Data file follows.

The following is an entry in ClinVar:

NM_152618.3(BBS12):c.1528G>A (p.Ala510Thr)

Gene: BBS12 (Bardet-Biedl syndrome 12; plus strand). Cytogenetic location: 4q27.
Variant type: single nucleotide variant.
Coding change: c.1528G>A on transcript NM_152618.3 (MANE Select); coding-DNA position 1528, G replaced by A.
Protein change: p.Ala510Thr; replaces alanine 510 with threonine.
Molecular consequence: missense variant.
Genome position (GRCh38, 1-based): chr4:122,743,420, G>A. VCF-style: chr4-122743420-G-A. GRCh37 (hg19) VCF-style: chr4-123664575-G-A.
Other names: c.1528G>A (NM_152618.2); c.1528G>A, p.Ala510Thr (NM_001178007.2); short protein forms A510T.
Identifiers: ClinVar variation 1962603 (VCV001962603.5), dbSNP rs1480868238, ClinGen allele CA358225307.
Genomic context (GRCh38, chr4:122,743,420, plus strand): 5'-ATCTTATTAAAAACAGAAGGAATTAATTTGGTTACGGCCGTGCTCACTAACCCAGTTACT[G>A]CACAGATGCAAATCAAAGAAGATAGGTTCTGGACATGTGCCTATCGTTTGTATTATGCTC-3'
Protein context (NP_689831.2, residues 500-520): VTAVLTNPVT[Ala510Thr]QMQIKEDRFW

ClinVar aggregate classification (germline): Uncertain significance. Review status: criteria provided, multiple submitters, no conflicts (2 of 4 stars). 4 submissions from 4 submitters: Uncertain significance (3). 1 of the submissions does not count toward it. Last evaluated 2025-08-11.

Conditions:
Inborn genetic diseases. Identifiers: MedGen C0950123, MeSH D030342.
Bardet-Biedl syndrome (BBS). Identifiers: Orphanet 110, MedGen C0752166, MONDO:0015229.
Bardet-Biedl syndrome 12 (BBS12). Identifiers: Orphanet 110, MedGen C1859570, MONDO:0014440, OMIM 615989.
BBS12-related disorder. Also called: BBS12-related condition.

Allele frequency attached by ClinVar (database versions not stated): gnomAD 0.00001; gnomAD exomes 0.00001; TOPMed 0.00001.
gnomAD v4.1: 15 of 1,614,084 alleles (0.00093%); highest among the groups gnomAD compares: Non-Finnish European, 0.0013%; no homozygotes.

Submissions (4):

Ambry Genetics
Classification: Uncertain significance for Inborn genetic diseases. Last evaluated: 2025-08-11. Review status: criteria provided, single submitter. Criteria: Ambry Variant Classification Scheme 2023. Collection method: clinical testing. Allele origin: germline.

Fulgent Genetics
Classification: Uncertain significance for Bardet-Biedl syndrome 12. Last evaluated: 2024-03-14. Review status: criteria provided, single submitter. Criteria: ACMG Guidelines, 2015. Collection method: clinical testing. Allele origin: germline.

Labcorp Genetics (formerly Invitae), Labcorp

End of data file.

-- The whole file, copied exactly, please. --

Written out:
The following is an entry in ClinVar:

NM_152618.3(BBS12):c.1528G>A (p.Ala510Thr)

Gene: BBS12 (Bardet-Biedl syndrome 12; plus strand). Cytogenetic location: 4q27.
Variant type: single nucleotide variant.
Coding change: c.1528G>A on transcript NM_152618.3 (MANE Select); coding-DNA position 1528, G replaced by A.
Protein change: p.Ala510Thr; replaces alanine 510 with threonine.
Molecular consequence: missense variant.
Genome position (GRCh38, 1-based): chr4:122,743,420, G>A. VCF-style: chr4-122743420-G-A. GRCh37 (hg19) VCF-style: chr4-123664575-G-A.
Other names: c.1528G>A (NM_152618.2); c.1528G>A, p.Ala510Thr (NM_001178007.2); short protein forms A510T.
Identifiers: ClinVar variation 1962603 (VCV001962603.5), dbSNP rs1480868238, ClinGen allele CA358225307.
Genomic context (GRCh38, chr4:122,743,420, plus strand): 5'-ATCTTATTAAAAACAGAAGGAATTAATTTGGTTACGGCCGTGCTCACTAACCCAGTTACT[G>A]CACAGATGCAAATCAAAGAAGATAGGTTCTGGACATGTGCCTATCGTTTGTATTATGCTC-3'
Protein context (NP_689831.2, residues 500-520): VTAVLTNPVT[Ala510Thr]QMQIKEDRFW

ClinVar aggregate classification (germline): Uncertain significance. Review status: criteria provided, multiple submitters, no conflicts (2 of 4 stars). 4 submissions from 4 submitters: Uncertain significance (3). 1 of the submissions does not count toward it. Last evaluated 2025-08-11.

Conditions:
Inborn genetic diseases. Identifiers: MedGen C0950123, MeSH D030342.
Bardet-Biedl syndrome (BBS). Identifiers: Orphanet 110, MedGen C0752166, MONDO:0015229.
Bardet-Biedl syndrome 12 (BBS12). Identifiers: Orphanet 110, MedGen C1859570, MONDO:0014440, OMIM 615989.
BBS12-related disorder. Also called: BBS12-related condition.

Allele frequency attached by ClinVar (database versions not stated): gnomAD 0.00001; gnomAD exomes 0.00001; TOPMed 0.00001.
gnomAD v4.1: 15 of 1,614,084 alleles (0.00093%); highest among the groups gnomAD compares: Non-Finnish European, 0.0013%; no homozygotes.

Submissions (4):

Ambry Genetics
Classification: Uncertain significance for Inborn genetic diseases. Last evaluated: 2025-08-11. Review status: criteria provided, single submitter. Criteria: Ambry Variant Classification Scheme 2023. Collection method: clinical testing. Allele origin: germline.

Fulgent Genetics
Classification: Uncertain significance for Bardet-Biedl syndrome 12. Last evaluated: 2024-03-14. Review status: criteria provided, single submitter. Criteria: ACMG Guidelines, 2015. Collection method: clinical testing. Allele origin: germline.

Labcorp Genetics (formerly Invitae), Labcorp